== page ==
al or philosophical prepossession. To those alike who accept and who reject the belief in the Devil's spiritual entity apart from man's, there must be profit and pleasure in the contemplation of his literary incarnations. As regards the Devil's fitness as a literary character, all intelligent men and women, believers and unbelievers, may be assumed to have but one opinion.
This Series is wholly devoted to the Christian Devil with the total disregard of his cousins in the other faiths. There will, however, be found a strong Jewish element in Christian demonology. It must be borne in mind that our literature has become saturated through Christian channels with the traditions of the parent creed.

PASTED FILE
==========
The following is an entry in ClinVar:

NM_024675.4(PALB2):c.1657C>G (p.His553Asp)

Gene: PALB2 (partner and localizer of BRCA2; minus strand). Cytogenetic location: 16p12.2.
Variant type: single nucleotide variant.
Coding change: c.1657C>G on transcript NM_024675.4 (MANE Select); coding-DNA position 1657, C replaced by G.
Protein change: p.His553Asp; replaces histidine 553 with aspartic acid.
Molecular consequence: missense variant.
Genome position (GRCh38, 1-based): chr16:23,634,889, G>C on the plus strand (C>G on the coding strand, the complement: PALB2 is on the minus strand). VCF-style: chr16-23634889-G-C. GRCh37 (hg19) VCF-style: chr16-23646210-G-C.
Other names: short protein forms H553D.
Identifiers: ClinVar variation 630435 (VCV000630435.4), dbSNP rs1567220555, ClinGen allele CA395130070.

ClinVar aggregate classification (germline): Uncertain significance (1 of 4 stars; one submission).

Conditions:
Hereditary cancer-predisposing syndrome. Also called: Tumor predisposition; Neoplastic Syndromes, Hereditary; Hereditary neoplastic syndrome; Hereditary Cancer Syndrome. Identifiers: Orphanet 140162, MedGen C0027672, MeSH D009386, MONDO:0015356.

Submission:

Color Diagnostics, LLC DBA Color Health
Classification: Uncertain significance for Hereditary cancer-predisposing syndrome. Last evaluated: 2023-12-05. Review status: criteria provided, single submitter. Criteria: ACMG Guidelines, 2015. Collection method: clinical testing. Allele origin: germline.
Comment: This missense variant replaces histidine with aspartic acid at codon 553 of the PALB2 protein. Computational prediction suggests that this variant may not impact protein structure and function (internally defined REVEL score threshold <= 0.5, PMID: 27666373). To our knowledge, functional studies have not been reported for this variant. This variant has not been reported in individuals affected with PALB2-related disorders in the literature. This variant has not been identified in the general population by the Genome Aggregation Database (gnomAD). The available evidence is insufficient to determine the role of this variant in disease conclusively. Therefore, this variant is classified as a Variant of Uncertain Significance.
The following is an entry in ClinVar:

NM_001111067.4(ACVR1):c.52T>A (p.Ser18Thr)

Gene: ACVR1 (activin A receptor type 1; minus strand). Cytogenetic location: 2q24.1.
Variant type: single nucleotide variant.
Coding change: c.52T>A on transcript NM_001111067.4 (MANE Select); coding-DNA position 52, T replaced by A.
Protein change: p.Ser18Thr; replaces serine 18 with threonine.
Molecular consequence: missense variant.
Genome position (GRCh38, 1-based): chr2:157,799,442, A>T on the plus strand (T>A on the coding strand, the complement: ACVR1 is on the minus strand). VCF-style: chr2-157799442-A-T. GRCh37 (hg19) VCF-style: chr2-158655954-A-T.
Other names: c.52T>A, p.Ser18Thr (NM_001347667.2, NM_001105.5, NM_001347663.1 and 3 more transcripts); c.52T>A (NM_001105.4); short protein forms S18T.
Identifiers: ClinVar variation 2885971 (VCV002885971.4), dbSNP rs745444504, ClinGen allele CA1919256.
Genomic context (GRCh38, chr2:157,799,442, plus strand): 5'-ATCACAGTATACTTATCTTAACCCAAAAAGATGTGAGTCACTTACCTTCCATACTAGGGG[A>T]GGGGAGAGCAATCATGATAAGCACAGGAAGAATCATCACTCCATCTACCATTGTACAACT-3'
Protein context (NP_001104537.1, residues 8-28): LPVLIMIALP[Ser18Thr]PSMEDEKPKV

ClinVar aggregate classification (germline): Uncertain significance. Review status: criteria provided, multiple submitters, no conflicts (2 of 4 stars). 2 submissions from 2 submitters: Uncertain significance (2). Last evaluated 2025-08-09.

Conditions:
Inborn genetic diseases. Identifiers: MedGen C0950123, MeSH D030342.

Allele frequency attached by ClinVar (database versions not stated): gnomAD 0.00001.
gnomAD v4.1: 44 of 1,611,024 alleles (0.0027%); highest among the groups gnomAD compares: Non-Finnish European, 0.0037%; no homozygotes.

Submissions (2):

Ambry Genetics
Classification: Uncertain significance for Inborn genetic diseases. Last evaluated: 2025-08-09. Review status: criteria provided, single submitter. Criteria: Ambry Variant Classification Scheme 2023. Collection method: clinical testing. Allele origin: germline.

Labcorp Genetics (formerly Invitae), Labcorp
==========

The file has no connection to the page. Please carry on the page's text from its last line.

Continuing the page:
This collection has been limited to twenty tales. Within the bounds thus set, an effort has been made to have this book as representative of national and individual conceptions of the Devil as possible. The tales have been taken from many times and tongues. Selection has been made not only among writers, b